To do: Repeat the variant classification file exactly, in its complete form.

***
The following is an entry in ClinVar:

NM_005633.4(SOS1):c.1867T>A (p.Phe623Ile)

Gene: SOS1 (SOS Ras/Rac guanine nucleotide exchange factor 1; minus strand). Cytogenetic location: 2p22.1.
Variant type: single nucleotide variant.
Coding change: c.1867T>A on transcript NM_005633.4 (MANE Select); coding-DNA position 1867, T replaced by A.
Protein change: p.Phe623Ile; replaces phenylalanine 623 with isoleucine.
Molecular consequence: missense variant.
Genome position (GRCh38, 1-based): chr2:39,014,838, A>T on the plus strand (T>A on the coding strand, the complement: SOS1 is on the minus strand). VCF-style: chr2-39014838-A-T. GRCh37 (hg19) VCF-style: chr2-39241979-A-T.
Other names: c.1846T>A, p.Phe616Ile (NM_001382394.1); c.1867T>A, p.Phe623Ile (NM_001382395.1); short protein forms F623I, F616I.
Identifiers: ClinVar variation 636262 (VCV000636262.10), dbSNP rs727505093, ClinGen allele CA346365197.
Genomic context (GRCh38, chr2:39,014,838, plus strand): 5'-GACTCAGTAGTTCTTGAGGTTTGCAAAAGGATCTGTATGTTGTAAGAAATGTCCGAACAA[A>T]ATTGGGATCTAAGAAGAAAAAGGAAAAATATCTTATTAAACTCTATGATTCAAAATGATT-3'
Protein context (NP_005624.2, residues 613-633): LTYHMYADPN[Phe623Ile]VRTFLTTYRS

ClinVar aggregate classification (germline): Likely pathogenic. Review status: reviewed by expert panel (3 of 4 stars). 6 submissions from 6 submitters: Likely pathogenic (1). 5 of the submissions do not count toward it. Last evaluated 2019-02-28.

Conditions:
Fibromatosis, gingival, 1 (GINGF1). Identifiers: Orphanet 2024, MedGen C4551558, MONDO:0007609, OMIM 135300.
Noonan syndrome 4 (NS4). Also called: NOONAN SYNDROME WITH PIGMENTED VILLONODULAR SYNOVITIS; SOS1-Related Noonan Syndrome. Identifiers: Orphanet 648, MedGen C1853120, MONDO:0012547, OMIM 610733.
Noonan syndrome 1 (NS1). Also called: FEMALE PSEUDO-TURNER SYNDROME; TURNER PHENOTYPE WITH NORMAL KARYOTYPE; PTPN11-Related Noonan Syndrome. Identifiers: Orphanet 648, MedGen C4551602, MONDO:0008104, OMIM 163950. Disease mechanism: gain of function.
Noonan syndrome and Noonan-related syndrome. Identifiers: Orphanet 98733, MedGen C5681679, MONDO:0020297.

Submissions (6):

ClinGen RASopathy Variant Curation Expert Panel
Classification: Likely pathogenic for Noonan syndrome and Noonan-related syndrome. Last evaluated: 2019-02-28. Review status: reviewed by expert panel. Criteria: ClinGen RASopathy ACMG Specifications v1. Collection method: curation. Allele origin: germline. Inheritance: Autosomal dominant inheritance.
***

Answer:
The following is an entry in ClinVar:

NM_005633.4(SOS1):c.1867T>A (p.Phe623Ile)

Gene: SOS1 (SOS Ras/Rac guanine nucleotide exchange factor 1; minus strand). Cytogenetic location: 2p22.1.
Variant type: single nucleotide variant.
Coding change: c.1867T>A on transcript NM_005633.4 (MANE Select); coding-DNA position 1867, T replaced by A.
Protein change: p.Phe623Ile; replaces phenylalanine 623 with isoleucine.
Molecular consequence: missense variant.
Genome position (GRCh38, 1-based): chr2:39,014,838, A>T on the plus strand (T>A on the coding strand, the complement: SOS1 is on the minus strand). VCF-style: chr2-39014838-A-T. GRCh37 (hg19) VCF-style: chr2-39241979-A-T.
Other names: c.1846T>A, p.Phe616Ile (NM_001382394.1); c.1867T>A, p.Phe623Ile (NM_001382395.1); short protein forms F623I, F616I.
Identifiers: ClinVar variation 636262 (VCV000636262.10), dbSNP rs727505093, ClinGen allele CA346365197.
Genomic context (GRCh38, chr2:39,014,838, plus strand): 5'-GACTCAGTAGTTCTTGAGGTTTGCAAAAGGATCTGTATGTTGTAAGAAATGTCCGAACAA[A>T]ATTGGGATCTAAGAAGAAAAAGGAAAAATATCTTATTAAACTCTATGATTCAAAATGATT-3'
Protein context (NP_005624.2, residues 613-633): LTYHMYADPN[Phe623Ile]VRTFLTTYRS

ClinVar aggregate classification (germline): Likely pathogenic. Review status: reviewed by expert panel (3 of 4 stars). 6 submissions from 6 submitters: Likely pathogenic (1). 5 of the submissions do not count toward it. Last evaluated 2019-02-28.

Conditions:
Fibromatosis, gingival, 1 (GINGF1). Identifiers: Orphanet 2024, MedGen C4551558, MONDO:0007609, OMIM 135300.
Noonan syndrome 4 (NS4). Also called: NOONAN SYNDROME WITH PIGMENTED VILLONODULAR SYNOVITIS; SOS1-Related Noonan Syndrome. Identifiers: Orphanet 648, MedGen C1853120, MONDO:0012547, OMIM 610733.
Noonan syndrome 1 (NS1). Also called: FEMALE PSEUDO-TURNER SYNDROME; TURNER PHENOTYPE WITH NORMAL KARYOTYPE; PTPN11-Related Noonan Syndrome. Identifiers: Orphanet 648, MedGen C4551602, MONDO:0008104, OMIM 163950. Disease mechanism: gain of function.
Noonan syndrome and Noonan-related syndrome. Identifiers: Orphanet 98733, MedGen C5681679, MONDO:0020297.

Submissions (6):

ClinGen RASopathy Variant Curation Expert Panel
Classification: Likely pathogenic for Noonan syndrome and Noonan-related syndrome. Last evaluated: 2019-02-28. Review status: reviewed by expert panel. Criteria: ClinGen RASopathy ACMG Specifications v1. Collection method: curation. Allele origin: germline. Inheritance: Autosomal dominant inheritance.